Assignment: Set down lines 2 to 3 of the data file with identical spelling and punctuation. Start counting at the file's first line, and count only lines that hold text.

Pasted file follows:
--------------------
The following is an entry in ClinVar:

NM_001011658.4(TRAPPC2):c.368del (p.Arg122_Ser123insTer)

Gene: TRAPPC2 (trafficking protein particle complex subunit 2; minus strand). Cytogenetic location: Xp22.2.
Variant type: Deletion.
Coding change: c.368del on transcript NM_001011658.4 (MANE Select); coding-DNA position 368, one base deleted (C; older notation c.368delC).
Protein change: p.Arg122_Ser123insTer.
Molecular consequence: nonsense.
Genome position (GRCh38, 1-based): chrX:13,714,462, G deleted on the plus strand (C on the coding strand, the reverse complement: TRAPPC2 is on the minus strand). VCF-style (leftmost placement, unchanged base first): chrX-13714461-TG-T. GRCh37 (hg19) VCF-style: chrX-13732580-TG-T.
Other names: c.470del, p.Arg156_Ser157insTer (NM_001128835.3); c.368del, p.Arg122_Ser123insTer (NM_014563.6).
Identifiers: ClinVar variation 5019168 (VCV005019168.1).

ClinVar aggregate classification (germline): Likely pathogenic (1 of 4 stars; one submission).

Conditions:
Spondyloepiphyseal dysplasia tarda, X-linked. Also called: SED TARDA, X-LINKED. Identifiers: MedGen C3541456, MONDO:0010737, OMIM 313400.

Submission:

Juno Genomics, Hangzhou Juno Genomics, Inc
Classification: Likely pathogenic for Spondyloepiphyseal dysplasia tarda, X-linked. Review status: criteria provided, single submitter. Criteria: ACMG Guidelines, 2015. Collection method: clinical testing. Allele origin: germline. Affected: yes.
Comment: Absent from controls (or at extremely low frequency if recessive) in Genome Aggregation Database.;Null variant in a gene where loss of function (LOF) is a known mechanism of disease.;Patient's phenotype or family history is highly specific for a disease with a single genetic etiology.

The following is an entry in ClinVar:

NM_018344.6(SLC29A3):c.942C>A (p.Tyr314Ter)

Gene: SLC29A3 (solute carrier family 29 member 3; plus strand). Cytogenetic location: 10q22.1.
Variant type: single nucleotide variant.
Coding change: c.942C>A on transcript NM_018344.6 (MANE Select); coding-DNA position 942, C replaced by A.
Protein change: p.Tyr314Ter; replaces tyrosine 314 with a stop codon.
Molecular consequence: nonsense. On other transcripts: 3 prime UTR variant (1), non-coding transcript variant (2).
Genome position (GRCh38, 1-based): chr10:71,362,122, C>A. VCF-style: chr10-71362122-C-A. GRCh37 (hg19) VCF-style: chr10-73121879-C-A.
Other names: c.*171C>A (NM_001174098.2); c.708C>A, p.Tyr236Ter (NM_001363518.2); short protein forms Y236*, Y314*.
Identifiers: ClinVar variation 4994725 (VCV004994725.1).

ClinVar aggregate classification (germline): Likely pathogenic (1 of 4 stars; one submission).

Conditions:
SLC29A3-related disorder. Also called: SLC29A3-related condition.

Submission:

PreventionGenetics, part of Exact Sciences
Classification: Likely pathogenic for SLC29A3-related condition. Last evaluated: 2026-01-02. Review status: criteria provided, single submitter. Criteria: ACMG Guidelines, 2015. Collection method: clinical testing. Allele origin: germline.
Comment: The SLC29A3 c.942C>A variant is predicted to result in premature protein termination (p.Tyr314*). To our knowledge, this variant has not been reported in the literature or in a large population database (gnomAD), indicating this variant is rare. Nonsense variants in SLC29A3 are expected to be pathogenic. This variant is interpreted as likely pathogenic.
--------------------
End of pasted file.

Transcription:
NM_001011658.4(TRAPPC2):c.368del (p.Arg122_Ser123insTer)

Gene: TRAPPC2 (trafficking protein particle complex subunit 2; minus strand). Cytogenetic location: Xp22.2.